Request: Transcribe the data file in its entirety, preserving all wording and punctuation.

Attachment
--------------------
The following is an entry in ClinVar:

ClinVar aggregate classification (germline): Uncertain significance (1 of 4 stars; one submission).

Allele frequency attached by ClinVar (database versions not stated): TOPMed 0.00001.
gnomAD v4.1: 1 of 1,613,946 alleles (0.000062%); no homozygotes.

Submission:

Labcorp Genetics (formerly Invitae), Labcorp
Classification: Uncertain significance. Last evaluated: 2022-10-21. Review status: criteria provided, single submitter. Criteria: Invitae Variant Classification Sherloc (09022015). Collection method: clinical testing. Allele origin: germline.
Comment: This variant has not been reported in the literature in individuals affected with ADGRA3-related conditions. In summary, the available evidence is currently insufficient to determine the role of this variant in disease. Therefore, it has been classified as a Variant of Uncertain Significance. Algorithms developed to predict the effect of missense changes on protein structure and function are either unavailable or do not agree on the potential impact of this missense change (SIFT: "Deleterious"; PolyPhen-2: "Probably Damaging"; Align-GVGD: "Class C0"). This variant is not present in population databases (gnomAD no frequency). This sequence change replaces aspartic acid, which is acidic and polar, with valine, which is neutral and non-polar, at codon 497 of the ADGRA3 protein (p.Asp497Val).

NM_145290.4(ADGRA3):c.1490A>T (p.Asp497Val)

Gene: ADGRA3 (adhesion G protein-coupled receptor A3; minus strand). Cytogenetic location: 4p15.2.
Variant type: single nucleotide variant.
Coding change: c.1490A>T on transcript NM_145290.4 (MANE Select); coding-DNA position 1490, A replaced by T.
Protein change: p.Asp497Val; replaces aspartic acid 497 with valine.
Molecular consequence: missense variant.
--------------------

The following is an entry in ClinVar:

ClinVar aggregate classification (germline): Uncertain significance (1 of 4 stars; one submission).

Allele frequency attached by ClinVar (database versions not stated): TOPMed 0.00001.
gnomAD v4.1: 1 of 1,613,946 alleles (0.000062%); no homozygotes.

Submission:

Labcorp Genetics (formerly Invitae), Labcorp
Classification: Uncertain significance. Last evaluated: 2022-10-21. Review status: criteria provided, single submitter. Criteria: Invitae Variant Classification Sherloc (09022015). Collection method: clinical testing. Allele origin: germline.
Comment: This variant has not been reported in the literature in individuals affected with ADGRA3-related conditions. In summary, the available evidence is currently insufficient to determine the role of this variant in disease. Therefore, it has been classified as a Variant of Uncertain Significance. Algorithms developed to predict the effect of missense changes on protein structure and function are either unavailable or do not agree on the potential impact of this missense change (SIFT: "Deleterious"; PolyPhen-2: "Probably Damaging"; Align-GVGD: "Class C0"). This variant is not present in population databases (gnomAD no frequency). This sequence change replaces aspartic acid, which is acidic and polar, with valine, which is neutral and non-polar, at codon 497 of the ADGRA3 protein (p.Asp497Val).

NM_145290.4(ADGRA3):c.1490A>T (p.Asp497Val)

Gene: ADGRA3 (adhesion G protein-coupled receptor A3; minus strand). Cytogenetic location: 4p15.2.
Variant type: single nucleotide variant.
Coding change: c.1490A>T on transcript NM_145290.4 (MANE Select); coding-DNA position 1490, A replaced by T.
Protein change: p.Asp497Val; replaces aspartic acid 497 with valine.
Molecular consequence: missense variant.